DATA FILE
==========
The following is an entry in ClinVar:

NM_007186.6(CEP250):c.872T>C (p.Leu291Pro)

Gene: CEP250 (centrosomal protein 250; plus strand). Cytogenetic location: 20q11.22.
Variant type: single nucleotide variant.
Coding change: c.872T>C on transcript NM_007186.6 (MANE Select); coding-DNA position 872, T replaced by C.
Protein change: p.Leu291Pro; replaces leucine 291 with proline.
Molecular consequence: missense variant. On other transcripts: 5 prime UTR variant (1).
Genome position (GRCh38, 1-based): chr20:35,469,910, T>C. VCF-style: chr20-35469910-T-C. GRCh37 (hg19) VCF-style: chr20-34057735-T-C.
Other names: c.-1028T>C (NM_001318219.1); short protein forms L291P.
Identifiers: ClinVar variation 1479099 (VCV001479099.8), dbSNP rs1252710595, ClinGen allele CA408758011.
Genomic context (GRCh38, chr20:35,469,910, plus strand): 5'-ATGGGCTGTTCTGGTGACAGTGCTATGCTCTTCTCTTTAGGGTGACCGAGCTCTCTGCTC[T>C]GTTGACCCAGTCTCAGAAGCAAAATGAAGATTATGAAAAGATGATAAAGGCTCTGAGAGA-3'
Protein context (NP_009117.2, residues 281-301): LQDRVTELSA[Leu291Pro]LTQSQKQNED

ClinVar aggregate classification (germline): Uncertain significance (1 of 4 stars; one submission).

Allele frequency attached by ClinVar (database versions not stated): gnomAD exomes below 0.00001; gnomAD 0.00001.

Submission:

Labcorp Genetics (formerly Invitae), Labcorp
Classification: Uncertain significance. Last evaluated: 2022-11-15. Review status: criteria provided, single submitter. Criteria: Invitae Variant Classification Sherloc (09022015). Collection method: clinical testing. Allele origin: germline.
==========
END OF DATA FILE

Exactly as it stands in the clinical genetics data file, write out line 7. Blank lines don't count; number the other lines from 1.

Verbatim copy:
Molecular consequence: missense variant. On other transcripts: 5 prime UTR variant (1).